Over 30,000 homes have been destroyed in Houston, many more damaged, while a shortage of construction workers threatens to stall rebuilding. Deporting thousands of hard-working immigrants isn’t going to help that situation. More than a million vehicles have also been ruined in a sprawling city that requires a car for commuting to work and such daily activities as shopping. 

The assessment of failure has already begun with most observers faulting extreme weather due to climate change, and a society living by indefensible habits and denial. Houston is a special case, a population of approximately 2.3 million spread over an area of 600 square miles for a density of only 3830 people per square mile, an extremely low density for a major city, the nation’s fourth largest. Compare that with San Francisco’s density of 18,440 per square mile or Berkeley at 11,583, the densest city in the East Bay, way more crowded than Oakland’s metric of 7500 people per square mile. What can a spread out urban landscape like Houston teach a tightly packed community like Berkeley? 

First, we need to limit the urban hardscape and stop paving over the earth with impermeable asphalt and concrete, says Margo Schueler, a retired civil engineer with EBMUD and Chair of the Public Works Commission. Berkeley has 216 miles of as streets and 300 miles of sidewalk for a total area of 1.9 square miles of impervious surface or 17% of our land area of 11 square miles, and that’s just the paved public area. Add to that, private driveways, parking and building coverage, and she estimates that over 50% of Berkeley’s total area is impermeable to rain, all of which whooshes from the roofs and driveways into the gutters and storm drains mapped in the Watershed Management Plan

Rain waters are collected in ten basins and funneled into storm drains; the largest being Potter, Strawberry, Codornices, and Schoolhouse, in that order, ancient creeks that drain into San Francisco Bay. Most of them are now culverted with the exception of Strawberry Creek, which is day-lighted in the UC Botanical Garden and downstream at Strawberry Creek Park in West Berkeley. All of them drain into the Bay, but some of the Strawberry and Potter waters are diverted into Aquatic Park.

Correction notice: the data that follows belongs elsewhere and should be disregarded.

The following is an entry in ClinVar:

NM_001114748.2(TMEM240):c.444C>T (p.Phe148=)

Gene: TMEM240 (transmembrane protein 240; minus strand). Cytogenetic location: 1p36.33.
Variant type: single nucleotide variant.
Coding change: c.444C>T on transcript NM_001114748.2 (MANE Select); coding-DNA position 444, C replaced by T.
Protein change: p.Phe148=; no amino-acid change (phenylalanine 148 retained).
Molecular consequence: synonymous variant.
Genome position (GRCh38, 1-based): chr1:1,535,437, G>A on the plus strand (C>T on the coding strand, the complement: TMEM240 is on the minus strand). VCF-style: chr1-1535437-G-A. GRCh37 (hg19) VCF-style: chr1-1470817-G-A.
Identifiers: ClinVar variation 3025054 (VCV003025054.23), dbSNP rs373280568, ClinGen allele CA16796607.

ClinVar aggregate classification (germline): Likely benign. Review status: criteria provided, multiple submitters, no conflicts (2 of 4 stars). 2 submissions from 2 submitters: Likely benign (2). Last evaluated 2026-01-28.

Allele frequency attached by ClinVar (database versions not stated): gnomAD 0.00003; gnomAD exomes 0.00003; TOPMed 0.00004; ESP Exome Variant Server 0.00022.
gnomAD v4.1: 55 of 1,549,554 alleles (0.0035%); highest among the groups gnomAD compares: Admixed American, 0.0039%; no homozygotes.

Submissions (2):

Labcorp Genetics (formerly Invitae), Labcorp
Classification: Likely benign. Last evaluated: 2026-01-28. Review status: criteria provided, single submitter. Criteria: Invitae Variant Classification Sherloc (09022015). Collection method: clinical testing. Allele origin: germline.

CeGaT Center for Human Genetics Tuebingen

The park’s three lagoons cover almost two-thirds of the 100 acre park that was created between 1935 and 1937 by the WPA, when the highway now known as I-80 was constructed, cutting off a section of the San Francisco Bay. The rump waters were connected to their mother with tide tubes under the roads, but in later years, as the freeway was widened and ramps added, the tubes have collapsed or filled with sediment and marine growth, reducing the flow of tidal waters that supply oxygen and food for the fish and the birds. 

Five central tide tubes, located mid-way at the outer edge of the main lagoon across from Parker Street, are in disrepair and danger of total collapse, degrading the ecological health of the lagoons as well as increasing flood risks to the human activities located at water’s edge: the Rowing Club, the Youth Musical Theater, the City’s animal shelter, and the Waterside Workshops, which sustained damages during last winter’s heavy rains. 

The shallow lagoons have limited capacity and were designed for recreation, not flood control. Allowing polluted run-off into a bird habitat also affects the health of many permanent and migratory species including egrets, herons, pelicans, and ducks. Over the years, the City has investigated the hydrology and ecology of Aquatic Park, including a comprehensive natural resources management study that laid the groundwork for much needed upgrades. 

Fixing the central tide tubes has become a priority for parks director Scott Ferris, who has hired civil engineer Liza McNulty to direct the repairs. She is now in the research phase of the project, which is funded by the T1 bonds passed in November 2016. 

The second lesson of the Houston flood is to increase and enhance the permeable ground area with absorbent natural planting and structures like swales, green roofs, cisterns, retention ponds, porous pavement, buffers, and filter strips: together known as green infrastructure, which collect and clean rain to prevent it from become raging and polluted torrents. A recent NPR article cites aging infrastructure and rapid growth without zoning regulations as causes of the dangerous conditions in the Houston downpours. An engineer at Texas A&M said that excessive paving “comprises the natural infrastructure…making it difficult for the water to absorb and be held by the prairie and the wetlands, and slowly release into Galveston Bay.”